The Three Myths of Firewalls

Bob Blakley, a Security Architect at IBM, coined the following "Three Myths of Firewalls". His "Three Myths" is one of the most succinct ways I've found of explaining why cryptographic techniques such as those used by Kerberos are far superior when compared to stopgap attempts that Firewalls represent.

1. We've got the place surrounded.

Firewalls make the assumption that the only way in or out of a corporate network is through the firewalls; that there are no "back doors" to your network. In practice, this is rarely the case, especially for a network which spans a large enterprise. Users may setup their own backdoors, using modems, terminal servers, or use such programs as "PC Anywhere" so that they can work from home. The more inconvenient a firewall is to your user community, the more likely someone will set up their own "back door" channel to their machine, thus bypassing your firewall.

Related to this problem is the observation that in research or academic communities (and sometimes in corporate environments as well!), researchers, professors, or engineers may demand so many exceptions to the firewall policy so that they can communicate with their collaborators at other research sites or universities that you might as well not have the firewall.

2. Nobody here but us chickens.

Firewalls make the assumption that all of the bad guys are on the outside of the firewall, and everyone on the inside of the can be considered trustworthy. This neglects the large number of corporate computer crimes which are committed by insiders.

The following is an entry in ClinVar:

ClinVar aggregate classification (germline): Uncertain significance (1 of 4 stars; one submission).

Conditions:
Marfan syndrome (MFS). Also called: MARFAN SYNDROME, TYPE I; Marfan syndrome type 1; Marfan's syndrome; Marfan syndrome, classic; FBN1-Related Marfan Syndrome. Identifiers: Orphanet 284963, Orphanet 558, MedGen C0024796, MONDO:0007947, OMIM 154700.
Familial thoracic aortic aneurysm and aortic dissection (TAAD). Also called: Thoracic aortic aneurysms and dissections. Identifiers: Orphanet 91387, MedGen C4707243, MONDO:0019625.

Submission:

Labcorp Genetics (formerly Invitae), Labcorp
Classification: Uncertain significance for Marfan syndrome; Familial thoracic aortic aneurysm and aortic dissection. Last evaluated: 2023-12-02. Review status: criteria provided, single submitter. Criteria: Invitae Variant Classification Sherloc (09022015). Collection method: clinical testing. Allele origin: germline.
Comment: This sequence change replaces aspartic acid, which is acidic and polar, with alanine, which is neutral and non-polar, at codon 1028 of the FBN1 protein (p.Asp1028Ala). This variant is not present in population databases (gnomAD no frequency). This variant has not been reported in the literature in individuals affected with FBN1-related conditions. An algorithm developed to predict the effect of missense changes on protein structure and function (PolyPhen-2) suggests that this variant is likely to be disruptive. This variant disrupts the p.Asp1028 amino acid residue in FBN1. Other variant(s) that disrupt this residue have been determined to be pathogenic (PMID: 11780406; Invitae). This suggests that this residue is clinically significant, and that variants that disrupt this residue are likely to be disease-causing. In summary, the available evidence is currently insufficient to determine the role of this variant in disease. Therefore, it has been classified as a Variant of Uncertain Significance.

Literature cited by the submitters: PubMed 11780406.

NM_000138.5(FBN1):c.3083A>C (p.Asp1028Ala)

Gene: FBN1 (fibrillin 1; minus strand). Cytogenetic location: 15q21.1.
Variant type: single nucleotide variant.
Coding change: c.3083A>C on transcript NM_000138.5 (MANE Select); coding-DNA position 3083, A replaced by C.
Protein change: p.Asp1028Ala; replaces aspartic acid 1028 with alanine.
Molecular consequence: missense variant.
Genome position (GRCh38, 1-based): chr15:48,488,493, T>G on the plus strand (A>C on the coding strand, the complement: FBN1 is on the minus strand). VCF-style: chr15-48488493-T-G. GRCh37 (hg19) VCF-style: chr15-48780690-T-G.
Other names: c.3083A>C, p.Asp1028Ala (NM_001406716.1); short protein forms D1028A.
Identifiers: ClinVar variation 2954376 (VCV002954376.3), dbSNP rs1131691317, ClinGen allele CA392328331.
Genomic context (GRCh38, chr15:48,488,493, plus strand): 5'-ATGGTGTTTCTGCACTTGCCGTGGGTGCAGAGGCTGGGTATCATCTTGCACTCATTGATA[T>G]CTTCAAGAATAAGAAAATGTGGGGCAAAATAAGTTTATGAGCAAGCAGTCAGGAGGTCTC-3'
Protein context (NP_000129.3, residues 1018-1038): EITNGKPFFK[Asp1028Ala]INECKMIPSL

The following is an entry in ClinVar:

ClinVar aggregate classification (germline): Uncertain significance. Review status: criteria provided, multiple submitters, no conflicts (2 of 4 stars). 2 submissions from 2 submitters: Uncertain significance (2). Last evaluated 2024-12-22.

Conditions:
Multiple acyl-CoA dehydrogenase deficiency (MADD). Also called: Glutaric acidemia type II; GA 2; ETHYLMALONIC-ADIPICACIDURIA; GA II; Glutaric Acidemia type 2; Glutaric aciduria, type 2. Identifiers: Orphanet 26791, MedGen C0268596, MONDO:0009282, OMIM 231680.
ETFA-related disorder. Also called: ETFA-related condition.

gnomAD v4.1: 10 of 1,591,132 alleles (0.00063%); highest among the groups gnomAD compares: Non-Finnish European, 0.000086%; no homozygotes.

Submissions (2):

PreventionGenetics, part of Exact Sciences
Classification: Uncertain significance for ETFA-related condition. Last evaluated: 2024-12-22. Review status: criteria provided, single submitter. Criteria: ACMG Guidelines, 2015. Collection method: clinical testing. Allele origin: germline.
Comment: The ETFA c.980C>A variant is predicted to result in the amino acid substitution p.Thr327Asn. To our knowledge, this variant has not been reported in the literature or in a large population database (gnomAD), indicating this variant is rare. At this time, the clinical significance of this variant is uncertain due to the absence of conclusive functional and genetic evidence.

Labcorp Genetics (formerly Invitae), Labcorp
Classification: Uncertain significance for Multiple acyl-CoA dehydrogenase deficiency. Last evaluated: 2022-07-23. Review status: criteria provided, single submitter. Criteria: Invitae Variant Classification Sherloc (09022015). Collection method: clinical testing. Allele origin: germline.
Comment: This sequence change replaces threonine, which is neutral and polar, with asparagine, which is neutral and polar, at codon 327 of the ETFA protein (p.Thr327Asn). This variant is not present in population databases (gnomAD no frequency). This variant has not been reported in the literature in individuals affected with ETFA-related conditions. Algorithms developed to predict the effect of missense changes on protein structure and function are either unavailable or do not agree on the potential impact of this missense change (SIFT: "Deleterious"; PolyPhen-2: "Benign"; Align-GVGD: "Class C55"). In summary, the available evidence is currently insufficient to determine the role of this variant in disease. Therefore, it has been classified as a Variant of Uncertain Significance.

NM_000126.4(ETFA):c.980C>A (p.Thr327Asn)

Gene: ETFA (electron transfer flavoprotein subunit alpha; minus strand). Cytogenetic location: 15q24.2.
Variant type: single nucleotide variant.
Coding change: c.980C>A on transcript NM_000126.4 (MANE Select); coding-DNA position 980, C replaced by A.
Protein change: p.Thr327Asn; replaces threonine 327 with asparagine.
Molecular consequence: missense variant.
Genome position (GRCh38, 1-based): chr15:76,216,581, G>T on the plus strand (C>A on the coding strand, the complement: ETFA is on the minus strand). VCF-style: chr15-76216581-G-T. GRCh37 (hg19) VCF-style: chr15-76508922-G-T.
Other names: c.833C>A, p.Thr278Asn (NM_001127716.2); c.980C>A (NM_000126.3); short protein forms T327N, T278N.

Of course, in academic institutions, the assumption that the "bad guys" are always on the outside is often laughable. We have often observed that there's nothing quite so dangerous as a bored MIT student.

3. Sticks and Stones may break my bones, but words will never hurt me.

This myth may also be restated as "Sticks and Stones may break my bones, but Word (tm) will never hurt me." Newly evolving systems are blurring the lines between data and executables more and more. With the advent of Word macros, Javascript, Java, and other forms executable fragments which can be embedded inside data, a security model which neglects this will leave you wide open to a wide range of attacks.

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